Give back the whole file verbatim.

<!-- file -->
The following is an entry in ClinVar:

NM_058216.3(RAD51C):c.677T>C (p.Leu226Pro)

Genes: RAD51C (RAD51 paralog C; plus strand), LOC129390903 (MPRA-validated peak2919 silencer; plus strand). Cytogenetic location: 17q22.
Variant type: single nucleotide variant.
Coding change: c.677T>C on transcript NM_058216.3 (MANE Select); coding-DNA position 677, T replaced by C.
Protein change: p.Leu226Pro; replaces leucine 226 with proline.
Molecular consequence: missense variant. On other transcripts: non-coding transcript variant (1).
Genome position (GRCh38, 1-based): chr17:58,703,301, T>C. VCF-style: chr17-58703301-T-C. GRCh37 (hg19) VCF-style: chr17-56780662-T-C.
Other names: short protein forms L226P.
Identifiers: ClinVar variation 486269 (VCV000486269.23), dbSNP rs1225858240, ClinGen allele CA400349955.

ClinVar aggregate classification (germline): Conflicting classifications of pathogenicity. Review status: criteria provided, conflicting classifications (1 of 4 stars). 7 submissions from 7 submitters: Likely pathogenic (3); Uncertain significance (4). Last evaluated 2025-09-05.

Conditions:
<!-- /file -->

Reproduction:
The following is an entry in ClinVar:

NM_058216.3(RAD51C):c.677T>C (p.Leu226Pro)

Genes: RAD51C (RAD51 paralog C; plus strand), LOC129390903 (MPRA-validated peak2919 silencer; plus strand). Cytogenetic location: 17q22.
Variant type: single nucleotide variant.
Coding change: c.677T>C on transcript NM_058216.3 (MANE Select); coding-DNA position 677, T replaced by C.
Protein change: p.Leu226Pro; replaces leucine 226 with proline.
Molecular consequence: missense variant. On other transcripts: non-coding transcript variant (1).
Genome position (GRCh38, 1-based): chr17:58,703,301, T>C. VCF-style: chr17-58703301-T-C. GRCh37 (hg19) VCF-style: chr17-56780662-T-C.
Other names: short protein forms L226P.
Identifiers: ClinVar variation 486269 (VCV000486269.23), dbSNP rs1225858240, ClinGen allele CA400349955.

ClinVar aggregate classification (germline): Conflicting classifications of pathogenicity. Review status: criteria provided, conflicting classifications (1 of 4 stars). 7 submissions from 7 submitters: Likely pathogenic (3); Uncertain significance (4). Last evaluated 2025-09-05.

Conditions: